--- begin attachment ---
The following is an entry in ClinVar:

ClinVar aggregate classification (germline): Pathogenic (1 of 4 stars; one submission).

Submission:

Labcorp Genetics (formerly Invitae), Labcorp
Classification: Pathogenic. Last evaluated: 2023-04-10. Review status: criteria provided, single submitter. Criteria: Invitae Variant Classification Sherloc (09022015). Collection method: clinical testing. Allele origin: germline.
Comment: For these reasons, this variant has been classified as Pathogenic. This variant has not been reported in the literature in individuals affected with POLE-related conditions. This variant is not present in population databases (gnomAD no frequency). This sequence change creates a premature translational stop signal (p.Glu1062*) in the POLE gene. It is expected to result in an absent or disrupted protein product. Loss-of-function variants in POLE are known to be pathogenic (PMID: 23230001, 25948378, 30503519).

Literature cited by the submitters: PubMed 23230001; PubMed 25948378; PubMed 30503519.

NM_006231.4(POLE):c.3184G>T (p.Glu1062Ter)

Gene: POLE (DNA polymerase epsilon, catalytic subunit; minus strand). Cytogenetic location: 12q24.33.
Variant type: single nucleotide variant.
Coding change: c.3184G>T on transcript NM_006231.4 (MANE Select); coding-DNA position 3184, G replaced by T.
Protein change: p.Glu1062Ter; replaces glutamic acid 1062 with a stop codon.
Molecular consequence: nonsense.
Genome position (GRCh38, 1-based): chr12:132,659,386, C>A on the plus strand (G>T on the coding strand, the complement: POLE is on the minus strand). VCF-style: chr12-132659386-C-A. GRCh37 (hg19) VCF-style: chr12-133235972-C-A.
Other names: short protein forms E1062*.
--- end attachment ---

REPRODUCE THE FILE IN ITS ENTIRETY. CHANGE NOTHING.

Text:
The following is an entry in ClinVar:

ClinVar aggregate classification (germline): Pathogenic (1 of 4 stars; one submission).

Submission:

Labcorp Genetics (formerly Invitae), Labcorp
Classification: Pathogenic. Last evaluated: 2023-04-10. Review status: criteria provided, single submitter. Criteria: Invitae Variant Classification Sherloc (09022015). Collection method: clinical testing. Allele origin: germline.
Comment: For these reasons, this variant has been classified as Pathogenic. This variant has not been reported in the literature in individuals affected with POLE-related conditions. This variant is not present in population databases (gnomAD no frequency). This sequence change creates a premature translational stop signal (p.Glu1062*) in the POLE gene. It is expected to result in an absent or disrupted protein product. Loss-of-function variants in POLE are known to be pathogenic (PMID: 23230001, 25948378, 30503519).

Literature cited by the submitters: PubMed 23230001; PubMed 25948378; PubMed 30503519.

NM_006231.4(POLE):c.3184G>T (p.Glu1062Ter)

Gene: POLE (DNA polymerase epsilon, catalytic subunit; minus strand). Cytogenetic location: 12q24.33.
Variant type: single nucleotide variant.
Coding change: c.3184G>T on transcript NM_006231.4 (MANE Select); coding-DNA position 3184, G replaced by T.
Protein change: p.Glu1062Ter; replaces glutamic acid 1062 with a stop codon.
Molecular consequence: nonsense.
Genome position (GRCh38, 1-based): chr12:132,659,386, C>A on the plus strand (G>T on the coding strand, the complement: POLE is on the minus strand). VCF-style: chr12-132659386-C-A. GRCh37 (hg19) VCF-style: chr12-133235972-C-A.
Other names: short protein forms E1062*.